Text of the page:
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TILTON, N.H. — Sixty-two residents of the New Hampshire Veterans Home are being recognized for their service in the Korean War.
Army Lt. Col. Dennis Snelling, representing the Department of Defense’s 60th Anniversary of the Korean War Commemoration Committee, is awarding medals and certificates at the Tilton home on Tuesday, Aug. 13.
Eight members of the group are women.
Currently, there are 190 American servicemen and women who call the veterans’ facility “home,” spokesman Leonard Stuart told The Citizen. Veterans from World War II make up the largest portion of the residential population, with the Korean War second.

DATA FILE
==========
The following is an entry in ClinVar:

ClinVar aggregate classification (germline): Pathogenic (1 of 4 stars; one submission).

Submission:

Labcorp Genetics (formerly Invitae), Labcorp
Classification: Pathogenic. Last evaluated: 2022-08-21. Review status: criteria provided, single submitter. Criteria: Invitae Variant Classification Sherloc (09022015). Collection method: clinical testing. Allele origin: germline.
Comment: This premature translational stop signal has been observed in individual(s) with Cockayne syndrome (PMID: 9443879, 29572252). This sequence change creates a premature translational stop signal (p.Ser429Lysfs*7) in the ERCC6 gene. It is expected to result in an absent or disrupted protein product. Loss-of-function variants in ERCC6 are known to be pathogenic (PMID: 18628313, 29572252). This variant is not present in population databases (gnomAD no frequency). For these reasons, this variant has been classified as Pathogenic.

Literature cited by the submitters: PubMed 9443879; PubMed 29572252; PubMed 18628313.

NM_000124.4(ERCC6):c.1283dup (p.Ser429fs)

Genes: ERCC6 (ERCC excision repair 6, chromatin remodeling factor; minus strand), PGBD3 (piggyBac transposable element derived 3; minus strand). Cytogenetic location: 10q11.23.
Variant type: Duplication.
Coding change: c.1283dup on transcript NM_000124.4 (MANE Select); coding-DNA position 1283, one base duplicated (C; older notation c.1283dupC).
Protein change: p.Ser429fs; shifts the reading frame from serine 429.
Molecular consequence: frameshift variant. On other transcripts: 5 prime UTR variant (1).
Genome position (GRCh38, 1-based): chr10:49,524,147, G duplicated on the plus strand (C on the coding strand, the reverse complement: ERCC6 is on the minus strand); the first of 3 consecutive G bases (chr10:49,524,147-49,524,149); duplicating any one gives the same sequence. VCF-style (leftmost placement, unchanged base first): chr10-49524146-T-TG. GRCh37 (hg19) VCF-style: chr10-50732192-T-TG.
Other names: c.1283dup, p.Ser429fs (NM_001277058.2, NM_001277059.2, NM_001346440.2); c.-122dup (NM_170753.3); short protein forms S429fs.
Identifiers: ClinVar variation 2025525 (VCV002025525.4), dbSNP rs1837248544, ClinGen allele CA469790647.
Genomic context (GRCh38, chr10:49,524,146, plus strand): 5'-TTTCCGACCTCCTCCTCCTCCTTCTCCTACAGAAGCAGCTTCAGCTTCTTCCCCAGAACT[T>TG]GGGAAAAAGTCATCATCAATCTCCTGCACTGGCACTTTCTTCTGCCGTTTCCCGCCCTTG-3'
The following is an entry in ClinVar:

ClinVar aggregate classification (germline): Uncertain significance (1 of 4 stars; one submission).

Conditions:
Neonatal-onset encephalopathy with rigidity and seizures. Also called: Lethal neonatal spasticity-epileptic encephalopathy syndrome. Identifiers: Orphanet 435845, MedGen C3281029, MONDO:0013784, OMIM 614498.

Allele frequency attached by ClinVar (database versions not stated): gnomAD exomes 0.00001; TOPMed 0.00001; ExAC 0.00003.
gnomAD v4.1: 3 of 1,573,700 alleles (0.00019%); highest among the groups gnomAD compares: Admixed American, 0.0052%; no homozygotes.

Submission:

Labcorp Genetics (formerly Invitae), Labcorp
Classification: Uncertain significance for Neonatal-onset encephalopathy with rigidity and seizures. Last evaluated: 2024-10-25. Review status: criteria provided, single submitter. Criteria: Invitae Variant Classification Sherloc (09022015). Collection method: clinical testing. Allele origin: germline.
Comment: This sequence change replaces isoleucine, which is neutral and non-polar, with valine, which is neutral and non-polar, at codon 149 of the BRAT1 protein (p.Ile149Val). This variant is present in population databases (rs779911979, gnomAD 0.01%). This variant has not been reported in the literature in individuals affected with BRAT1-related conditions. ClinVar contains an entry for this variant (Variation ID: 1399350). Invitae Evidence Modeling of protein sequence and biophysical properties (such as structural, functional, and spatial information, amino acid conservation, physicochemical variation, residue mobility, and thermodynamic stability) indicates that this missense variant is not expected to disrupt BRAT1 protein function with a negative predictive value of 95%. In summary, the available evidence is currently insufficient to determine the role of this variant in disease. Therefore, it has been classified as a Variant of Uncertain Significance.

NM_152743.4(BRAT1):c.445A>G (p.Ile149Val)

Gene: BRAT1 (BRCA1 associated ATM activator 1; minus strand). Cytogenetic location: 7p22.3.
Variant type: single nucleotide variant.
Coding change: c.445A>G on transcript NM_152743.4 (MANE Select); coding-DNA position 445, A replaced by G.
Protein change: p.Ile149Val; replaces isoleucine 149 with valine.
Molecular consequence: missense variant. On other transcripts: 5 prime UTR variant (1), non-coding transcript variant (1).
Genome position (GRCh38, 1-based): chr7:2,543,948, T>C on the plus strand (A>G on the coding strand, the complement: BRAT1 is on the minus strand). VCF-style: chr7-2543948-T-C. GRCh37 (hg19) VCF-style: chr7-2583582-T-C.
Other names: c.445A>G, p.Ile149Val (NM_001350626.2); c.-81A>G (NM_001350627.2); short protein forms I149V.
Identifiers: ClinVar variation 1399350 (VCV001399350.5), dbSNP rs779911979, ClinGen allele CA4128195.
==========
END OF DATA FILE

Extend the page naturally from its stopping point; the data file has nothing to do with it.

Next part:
The Commemoration Committee is a three-year program authorized by Congress to honor the service and sacrifices of those who served in Korea. The war in Korea, authorized in 1950 by President Harry Truman to stop Communist aggression from the north, went on for a little over three years. It ended with signing of an armistice on July 27, 1953.
Unlike earlier veterans of World War II who were welcomed with tickertape parades, or later Vietnam veterans met with protests and hostility, Stuart said veterans of the Korean War “often came home to nothing at all, mustering out and returning to civilian life with no fanfare.”
President Barack Obama said last month that the veterans deserved a better homecoming from a war-weary nation and that their legacy is the 50 million people who live freely in a democratic South Korea.
More than 36,000 Americans were killed in the conflict. The U.S. still has 28,500 troops based in the south.